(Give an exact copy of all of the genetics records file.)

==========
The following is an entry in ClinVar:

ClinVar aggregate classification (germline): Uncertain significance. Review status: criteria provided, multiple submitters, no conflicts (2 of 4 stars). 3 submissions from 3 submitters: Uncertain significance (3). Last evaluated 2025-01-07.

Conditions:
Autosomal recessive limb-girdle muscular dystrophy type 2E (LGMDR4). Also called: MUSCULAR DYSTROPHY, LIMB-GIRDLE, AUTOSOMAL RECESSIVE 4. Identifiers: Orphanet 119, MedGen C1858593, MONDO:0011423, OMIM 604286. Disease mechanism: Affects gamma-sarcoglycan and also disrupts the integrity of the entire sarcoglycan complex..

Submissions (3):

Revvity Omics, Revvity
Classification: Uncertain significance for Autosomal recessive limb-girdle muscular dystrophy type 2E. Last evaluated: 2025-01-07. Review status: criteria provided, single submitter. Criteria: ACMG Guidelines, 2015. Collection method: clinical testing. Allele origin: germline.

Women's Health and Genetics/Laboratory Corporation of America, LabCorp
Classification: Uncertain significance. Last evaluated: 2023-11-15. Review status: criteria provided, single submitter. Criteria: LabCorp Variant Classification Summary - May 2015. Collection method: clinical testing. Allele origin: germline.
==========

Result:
The following is an entry in ClinVar:

ClinVar aggregate classification (germline): Uncertain significance. Review status: criteria provided, multiple submitters, no conflicts (2 of 4 stars). 3 submissions from 3 submitters: Uncertain significance (3). Last evaluated 2025-01-07.

Conditions:
Autosomal recessive limb-girdle muscular dystrophy type 2E (LGMDR4). Also called: MUSCULAR DYSTROPHY, LIMB-GIRDLE, AUTOSOMAL RECESSIVE 4. Identifiers: Orphanet 119, MedGen C1858593, MONDO:0011423, OMIM 604286. Disease mechanism: Affects gamma-sarcoglycan and also disrupts the integrity of the entire sarcoglycan complex..

Submissions (3):

Revvity Omics, Revvity
Classification: Uncertain significance for Autosomal recessive limb-girdle muscular dystrophy type 2E. Last evaluated: 2025-01-07. Review status: criteria provided, single submitter. Criteria: ACMG Guidelines, 2015. Collection method: clinical testing. Allele origin: germline.

Women's Health and Genetics/Laboratory Corporation of America, LabCorp
Classification: Uncertain significance. Last evaluated: 2023-11-15. Review status: criteria provided, single submitter. Criteria: LabCorp Variant Classification Summary - May 2015. Collection method: clinical testing. Allele origin: germline.